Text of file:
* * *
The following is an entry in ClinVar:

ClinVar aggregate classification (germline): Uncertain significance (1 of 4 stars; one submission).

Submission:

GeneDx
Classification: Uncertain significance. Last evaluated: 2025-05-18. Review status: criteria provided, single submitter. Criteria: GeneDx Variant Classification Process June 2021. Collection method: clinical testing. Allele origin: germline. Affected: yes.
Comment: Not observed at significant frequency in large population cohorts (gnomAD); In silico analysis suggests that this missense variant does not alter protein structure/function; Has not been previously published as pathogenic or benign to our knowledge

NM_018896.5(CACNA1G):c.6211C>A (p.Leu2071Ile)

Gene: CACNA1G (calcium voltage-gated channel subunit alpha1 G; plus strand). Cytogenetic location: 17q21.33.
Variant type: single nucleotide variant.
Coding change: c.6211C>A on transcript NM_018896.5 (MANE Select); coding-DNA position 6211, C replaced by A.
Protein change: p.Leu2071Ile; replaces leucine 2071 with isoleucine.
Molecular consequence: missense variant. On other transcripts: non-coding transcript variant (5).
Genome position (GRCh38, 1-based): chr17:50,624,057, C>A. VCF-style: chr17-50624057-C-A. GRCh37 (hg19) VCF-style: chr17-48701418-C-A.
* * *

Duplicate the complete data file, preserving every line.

The following is an entry in ClinVar:

ClinVar aggregate classification (germline): Uncertain significance (1 of 4 stars; one submission).

Submission:

GeneDx
Classification: Uncertain significance. Last evaluated: 2025-05-18. Review status: criteria provided, single submitter. Criteria: GeneDx Variant Classification Process June 2021. Collection method: clinical testing. Allele origin: germline. Affected: yes.
Comment: Not observed at significant frequency in large population cohorts (gnomAD); In silico analysis suggests that this missense variant does not alter protein structure/function; Has not been previously published as pathogenic or benign to our knowledge

NM_018896.5(CACNA1G):c.6211C>A (p.Leu2071Ile)

Gene: CACNA1G (calcium voltage-gated channel subunit alpha1 G; plus strand). Cytogenetic location: 17q21.33.
Variant type: single nucleotide variant.
Coding change: c.6211C>A on transcript NM_018896.5 (MANE Select); coding-DNA position 6211, C replaced by A.
Protein change: p.Leu2071Ile; replaces leucine 2071 with isoleucine.
Molecular consequence: missense variant. On other transcripts: non-coding transcript variant (5).
Genome position (GRCh38, 1-based): chr17:50,624,057, C>A. VCF-style: chr17-50624057-C-A. GRCh37 (hg19) VCF-style: chr17-48701418-C-A.